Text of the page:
Ideally, a flattened curve leads to a squashed one in Act Four (green). This is the moment when there are fewer new positive cases today than there were yesterday. The longer the fourth act can be drawn out, the closer we come to the final exeunt.

In tidy, computer simulations of an epidemic, the drama ends here after a very, very long fourth act. This is not the case with COVID-19. Across the country, states are seeing what might have been the final descent reverse as cases begin to climb again. What we now face is what will happen in Act Five.

Nationally, the U.S. has returned to a flattened curve (yellow again), where cases are neither spiking nor declining. This opening scene in Act Five is not ideal, but worse would be to return to a spike, as has occurred in several states. Take, for example, Tennessee:

[Tennessee Graph]

Rather than progressing from flattening to a decline, Tennessee has returned to Act Two, with cases growing, despite intermittent good days. (These graphs attempt to join time blocks of growth, flattening or decline into coherent phases, but the data is sufficiently chaotic that there can be occasional signs of decline amidst an overall period of growth, and vice versa.)

Tennessee is one of the states that has seen a backlash to isolation measures in recent weeks, and it’s tempting to blame the regression on the protests. However, the latency time of infections from the COVID-19 virus is too long for such a neat correlation.

In addition, the shape of these graphs is highly dependent on the availability of testing. Take, for instance, Ohio:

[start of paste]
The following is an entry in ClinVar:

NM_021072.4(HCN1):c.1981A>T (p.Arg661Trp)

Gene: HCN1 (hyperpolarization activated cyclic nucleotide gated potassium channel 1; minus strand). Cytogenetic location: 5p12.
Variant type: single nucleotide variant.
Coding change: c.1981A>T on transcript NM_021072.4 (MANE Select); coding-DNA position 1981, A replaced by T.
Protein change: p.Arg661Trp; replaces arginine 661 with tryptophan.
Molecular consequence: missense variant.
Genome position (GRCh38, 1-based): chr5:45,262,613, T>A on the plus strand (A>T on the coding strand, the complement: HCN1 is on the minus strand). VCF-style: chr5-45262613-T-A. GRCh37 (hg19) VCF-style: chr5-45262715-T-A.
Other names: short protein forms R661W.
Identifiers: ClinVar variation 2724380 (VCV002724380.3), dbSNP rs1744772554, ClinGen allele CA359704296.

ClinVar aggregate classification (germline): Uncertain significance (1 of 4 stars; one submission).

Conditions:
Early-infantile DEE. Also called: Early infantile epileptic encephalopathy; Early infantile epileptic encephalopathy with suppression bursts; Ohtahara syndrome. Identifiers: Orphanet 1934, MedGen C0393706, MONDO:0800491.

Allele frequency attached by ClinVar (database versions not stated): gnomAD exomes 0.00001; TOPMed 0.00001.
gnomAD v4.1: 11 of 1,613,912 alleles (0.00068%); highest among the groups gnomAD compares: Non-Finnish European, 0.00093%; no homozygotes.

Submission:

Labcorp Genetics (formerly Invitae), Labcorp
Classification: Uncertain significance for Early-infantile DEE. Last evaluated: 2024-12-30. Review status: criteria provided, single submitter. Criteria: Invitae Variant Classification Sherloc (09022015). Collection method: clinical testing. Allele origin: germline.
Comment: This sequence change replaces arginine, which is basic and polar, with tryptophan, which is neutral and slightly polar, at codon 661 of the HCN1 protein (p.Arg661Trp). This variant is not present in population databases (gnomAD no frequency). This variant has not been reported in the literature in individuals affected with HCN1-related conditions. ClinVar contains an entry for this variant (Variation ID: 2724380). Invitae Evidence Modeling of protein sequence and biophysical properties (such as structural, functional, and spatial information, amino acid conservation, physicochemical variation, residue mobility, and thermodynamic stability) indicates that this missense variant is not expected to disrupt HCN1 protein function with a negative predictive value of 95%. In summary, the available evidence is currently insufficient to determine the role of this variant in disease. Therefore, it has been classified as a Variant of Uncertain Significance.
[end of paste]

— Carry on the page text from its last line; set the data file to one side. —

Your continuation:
[Ohio Graph]

Again, it might be tempting to blame an apparent mid-April regression on local protests against social distancing orders. But in actuality, what appears to be an organic spike is more likely to be a rise in known cases due to an influx of test kits in Ohio. After reporting that Ohio’s curve had flattened two weeks ago, Cleveland’s ABC News affiliate now suggests that an increase in testing, with a particular focus on state prisons, is responsible for the return to rising cases.

In Georgia, meanwhile, where an abrupt easing of some public restrictions on businesses garnered both celebration and contempt, there is no sign of an extended decline that, from a public health standpoint, warrants such a liberation—or, as of yet, a sufficient lapse of time to know how damaging the reopenings may be.

[Georgia Graph]

It remains to be seen how Act Five plays out for the country at large. One can be cautiously optimistic that, should a supermajority of states endure the unpleasantness of every available intervention even as the curve flattens and declines, this will eventually conclude as a tragicomedy, not as Hamlet.

Update, April 30: The colors of the map now reflect the consecutive number of days a state has been in its present phase.

Write to Chris Wilson at chris.wilson@time.com.